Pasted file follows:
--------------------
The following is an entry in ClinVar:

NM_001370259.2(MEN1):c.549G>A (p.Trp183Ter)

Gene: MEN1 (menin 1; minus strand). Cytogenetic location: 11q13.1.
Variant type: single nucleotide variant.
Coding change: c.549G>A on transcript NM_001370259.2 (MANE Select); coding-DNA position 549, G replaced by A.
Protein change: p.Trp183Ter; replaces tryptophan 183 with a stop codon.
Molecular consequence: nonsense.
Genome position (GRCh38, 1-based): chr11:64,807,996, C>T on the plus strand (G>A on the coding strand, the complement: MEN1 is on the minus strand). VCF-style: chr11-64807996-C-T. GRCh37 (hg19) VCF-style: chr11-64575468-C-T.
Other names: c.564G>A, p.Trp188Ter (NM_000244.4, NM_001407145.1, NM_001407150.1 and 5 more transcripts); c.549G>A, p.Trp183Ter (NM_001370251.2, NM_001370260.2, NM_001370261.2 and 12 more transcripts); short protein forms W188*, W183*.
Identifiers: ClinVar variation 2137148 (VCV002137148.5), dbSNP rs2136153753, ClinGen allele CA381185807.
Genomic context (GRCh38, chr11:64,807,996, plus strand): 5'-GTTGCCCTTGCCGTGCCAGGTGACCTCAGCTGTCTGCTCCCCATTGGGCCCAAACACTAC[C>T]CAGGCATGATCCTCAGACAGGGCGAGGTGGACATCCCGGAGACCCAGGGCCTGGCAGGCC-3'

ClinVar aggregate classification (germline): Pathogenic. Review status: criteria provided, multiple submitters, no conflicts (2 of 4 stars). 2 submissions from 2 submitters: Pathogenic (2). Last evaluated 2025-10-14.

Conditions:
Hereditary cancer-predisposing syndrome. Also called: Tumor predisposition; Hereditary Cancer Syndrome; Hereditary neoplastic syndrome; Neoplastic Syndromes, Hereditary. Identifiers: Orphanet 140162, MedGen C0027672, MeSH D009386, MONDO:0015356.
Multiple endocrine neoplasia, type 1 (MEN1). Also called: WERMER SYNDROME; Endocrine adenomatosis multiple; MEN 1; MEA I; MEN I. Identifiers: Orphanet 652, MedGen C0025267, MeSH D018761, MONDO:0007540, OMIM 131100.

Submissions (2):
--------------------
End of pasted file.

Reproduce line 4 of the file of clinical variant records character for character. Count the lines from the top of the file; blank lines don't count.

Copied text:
Variant type: single nucleotide variant.